There's a singing cowboy, sure, but don't forget to listen between the songs.
(Spoilers don’t bother me, but they bother other people, so I’ll say at the outset: Spoilers throughout.) I caught the recent Coen brothers film, The Ballad of Buster Scruggs, during its its initial theatrical release. The movie — an anthology collecting six short stories — is available right now at home for free, or at least for the cost of a monthly Netflix subscription, but seeing it in a theater had its attractions, including the presence of a pretty good ramen shop around the corner. There were also demerits inherent in a public viewing — for example, the fellow matinee attendee, likely a Watchmen fanboy, who recognized the words of Percy Bysshe Shelley emanating from one character’s mouth and felt the need to not just speak them aloud, but to do so in advance of the character himself.
The key benefit, though: the theater’s speaker system. The Coen brothers craft everything in their films except probably the craft service, and that goes as much for the sound design as it does for the costumes, dialog, and camera angles. My living room’s TV doesn’t hold a foot-candle to a proper theater, and that’s as true of the sound as it is of the picture. Taking the film in in a theater made its sonic aspects all the more audible.
In classic Coens manner, Scruggs is a heavily mannered film, as much an anthology about westerns as it is a collection of westerns. There is no narrative connection between the six Scruggs stories aside from the framing structure of a storybook, which the film returns to between each “chapter.” The plots range from wagon train to stage coach, desperado to prospector, and singing cowboy to a tragic traveling entertainment troupe, if the word “troupe” can be applied to just (barely) two men.
The Ballad of Buster Scruggs takes its title from the opening story, a humorous tale of a gunslinger as keen on singing as he is blasé regarding the trail of blood he leaves behind. Later, we’re treated to additional songs, including Tom Waits, at the end of “All Gold Canyon,” singing in his trademark barroom growl (albeit amid nature so beautiful it feels like a Disney film come to life), and in “Meal Ticket,” to Liam Neeson’s minor-league theatrical impresario doing drunken injustice to “The Sash” around a campfire. In addition to which there is, as always, a rich score from the Coens’ regular composer, Carter Burwell.
But there’s as much sonic ingenuity between — and in one key moment, within — the songs of Buster Scruggs as there is charm and narrative heft to the songs themselves. The film’s sonic imagination is exemplified but not restricted to these four key moments:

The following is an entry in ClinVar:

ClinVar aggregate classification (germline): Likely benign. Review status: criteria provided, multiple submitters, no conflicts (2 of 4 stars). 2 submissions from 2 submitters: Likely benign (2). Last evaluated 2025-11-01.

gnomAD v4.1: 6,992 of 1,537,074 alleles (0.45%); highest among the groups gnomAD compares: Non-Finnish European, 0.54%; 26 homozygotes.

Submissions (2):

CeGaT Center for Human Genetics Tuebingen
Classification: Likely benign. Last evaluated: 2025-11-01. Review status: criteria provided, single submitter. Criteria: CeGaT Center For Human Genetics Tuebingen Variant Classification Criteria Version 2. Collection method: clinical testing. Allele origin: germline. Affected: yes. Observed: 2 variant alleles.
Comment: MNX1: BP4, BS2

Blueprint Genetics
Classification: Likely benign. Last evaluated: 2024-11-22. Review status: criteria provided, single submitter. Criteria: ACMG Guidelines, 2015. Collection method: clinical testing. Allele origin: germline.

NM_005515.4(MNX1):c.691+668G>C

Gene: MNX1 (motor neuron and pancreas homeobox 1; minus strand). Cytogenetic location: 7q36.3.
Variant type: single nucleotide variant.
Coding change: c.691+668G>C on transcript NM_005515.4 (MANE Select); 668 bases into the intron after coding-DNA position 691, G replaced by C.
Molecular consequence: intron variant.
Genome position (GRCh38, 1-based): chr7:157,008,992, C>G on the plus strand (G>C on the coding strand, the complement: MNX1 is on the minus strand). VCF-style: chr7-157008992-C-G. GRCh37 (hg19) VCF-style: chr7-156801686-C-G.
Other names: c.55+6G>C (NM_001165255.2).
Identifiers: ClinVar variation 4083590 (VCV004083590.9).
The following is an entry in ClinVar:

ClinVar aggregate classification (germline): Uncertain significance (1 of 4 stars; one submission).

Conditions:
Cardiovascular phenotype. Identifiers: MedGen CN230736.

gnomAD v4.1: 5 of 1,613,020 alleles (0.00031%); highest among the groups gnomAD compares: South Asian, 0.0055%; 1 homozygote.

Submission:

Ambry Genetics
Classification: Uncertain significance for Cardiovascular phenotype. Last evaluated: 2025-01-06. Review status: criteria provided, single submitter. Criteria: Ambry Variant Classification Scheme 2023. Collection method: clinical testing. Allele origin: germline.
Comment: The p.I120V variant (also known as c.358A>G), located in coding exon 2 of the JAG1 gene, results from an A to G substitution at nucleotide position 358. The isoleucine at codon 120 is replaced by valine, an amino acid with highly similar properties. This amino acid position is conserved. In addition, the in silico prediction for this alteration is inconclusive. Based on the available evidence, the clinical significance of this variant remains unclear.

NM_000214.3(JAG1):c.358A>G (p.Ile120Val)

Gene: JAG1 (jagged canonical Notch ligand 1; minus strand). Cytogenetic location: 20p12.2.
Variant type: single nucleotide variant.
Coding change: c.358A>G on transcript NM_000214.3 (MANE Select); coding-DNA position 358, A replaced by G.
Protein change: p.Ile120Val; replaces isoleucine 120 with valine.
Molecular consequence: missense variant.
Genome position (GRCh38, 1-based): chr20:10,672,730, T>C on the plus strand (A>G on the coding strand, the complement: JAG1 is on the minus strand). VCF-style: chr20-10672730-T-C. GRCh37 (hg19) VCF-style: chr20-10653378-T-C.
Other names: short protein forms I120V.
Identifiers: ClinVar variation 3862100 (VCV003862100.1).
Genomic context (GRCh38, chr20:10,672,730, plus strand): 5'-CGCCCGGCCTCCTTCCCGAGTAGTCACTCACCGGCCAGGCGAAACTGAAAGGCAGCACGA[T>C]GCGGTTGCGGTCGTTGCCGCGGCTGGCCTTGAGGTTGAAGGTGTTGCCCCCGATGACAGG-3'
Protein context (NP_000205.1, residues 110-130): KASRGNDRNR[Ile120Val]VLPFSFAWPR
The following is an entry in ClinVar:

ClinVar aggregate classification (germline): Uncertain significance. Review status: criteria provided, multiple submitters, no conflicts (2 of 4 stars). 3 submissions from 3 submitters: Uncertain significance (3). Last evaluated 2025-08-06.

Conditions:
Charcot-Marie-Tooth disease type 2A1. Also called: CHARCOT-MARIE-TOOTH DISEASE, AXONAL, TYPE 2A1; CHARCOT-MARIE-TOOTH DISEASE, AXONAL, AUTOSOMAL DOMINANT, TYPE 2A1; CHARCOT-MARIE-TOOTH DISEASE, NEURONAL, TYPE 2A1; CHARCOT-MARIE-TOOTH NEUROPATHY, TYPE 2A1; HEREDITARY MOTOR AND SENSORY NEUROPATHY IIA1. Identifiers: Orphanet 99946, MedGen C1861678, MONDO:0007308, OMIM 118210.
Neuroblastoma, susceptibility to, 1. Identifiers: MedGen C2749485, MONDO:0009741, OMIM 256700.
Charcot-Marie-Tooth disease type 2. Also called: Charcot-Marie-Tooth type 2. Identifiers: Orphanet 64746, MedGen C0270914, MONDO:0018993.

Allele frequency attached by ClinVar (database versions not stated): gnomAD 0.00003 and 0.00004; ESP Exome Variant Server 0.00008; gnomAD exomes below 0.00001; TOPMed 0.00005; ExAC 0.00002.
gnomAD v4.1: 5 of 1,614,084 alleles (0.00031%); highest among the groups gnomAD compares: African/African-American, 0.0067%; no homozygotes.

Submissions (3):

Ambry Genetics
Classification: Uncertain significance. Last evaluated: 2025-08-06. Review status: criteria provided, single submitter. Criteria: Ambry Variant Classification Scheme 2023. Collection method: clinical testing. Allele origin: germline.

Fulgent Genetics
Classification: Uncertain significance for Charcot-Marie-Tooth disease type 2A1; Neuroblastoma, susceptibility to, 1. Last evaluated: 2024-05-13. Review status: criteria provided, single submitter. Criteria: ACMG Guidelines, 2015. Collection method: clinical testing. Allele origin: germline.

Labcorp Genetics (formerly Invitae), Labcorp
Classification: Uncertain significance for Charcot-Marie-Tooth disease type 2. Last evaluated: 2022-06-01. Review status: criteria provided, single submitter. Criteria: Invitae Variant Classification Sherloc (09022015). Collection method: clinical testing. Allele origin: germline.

1. Hollow Sentiment: In the tile story, which opens the film, the singing cowboy, played by Tim Blake Nelson (often resembling Gary Busey from the 1978 The Buddy Holly Story) is treated to increasingly absurd arrangements of his ditties, right up to the posthumous duet that closes the piece. For one instance, early on, we hear and see him from inside his acoustic guitar. The echo is simultaneously deeply artificial — witness the marvel of the sound-hole eye view — and natural, in that it has the muffled echo of a small wooden box. That balance between utter artificiality and naturalness is a hallmark of the Coens’ lengthy filmography, and this is probably its single greatest occurrence in this movie …
2. Audio Book: … but it’s not the only one, not close. Another example: When the camera pulls back at one point from the filmed drama to the interstitial moment of the book that contains each of the film’s stories, we not only see the page turn, but we hear the creaking of the chair in which the reader is seated. Like the acoustic guitar mentioned above, the instance is both artificial and natural: meticulously choreographed, and deeply folksy.
3. Bucket List: When a cowboy played by James Franco comes upon a lonesome bank in the middle of nowhere, in “Near Algodones,” we see and hear a bucket hitting the inside of a stone well. The presence of that thud marks the sheer emptiness of the location — and, as it turns out, sets us up for another stretch of rope later in the film.
4. Fowl Play: In “Meal Ticket,” perhaps the darkest of six often quite dark stories, Liam Neeson plays a traveling theater owner, whose sole actor, played by Harry Melling, is a haunting, indelible image: a man with no arms or legs, and yet the magnetic presence of a romantic poet. Neeson is the man behind the scenes, doing every other thing involved in his mobile theater except performing. He drives the coach that doubles as their stage, he collects tickets, and he feeds his star attraction. He also makes noises to accompany the performances (what came to be known as foley sound in the age of broadcasts and, later, filmed entertainment). We witness him at one point using a sheet of metal to summon up biblical thunder. Later on in the film, Neeson finds that his audience has been tempted away by, of all things, a novelty attraction featuring a “calculating chicken.” One thing we see the chicken do is peck at small bits of metal. In the O. Henry twist of the story, Neeson brutally ditches his young actor in favor of the chicken. In a deft moral touch, the movie forges this connection between Neeson and the chicken both being seen banging on metal to entertain crowds. The association — the way it makes Neeson so small, through the comparison — is almost as brutal to Neeson’s character as he is to his young, limbless actor.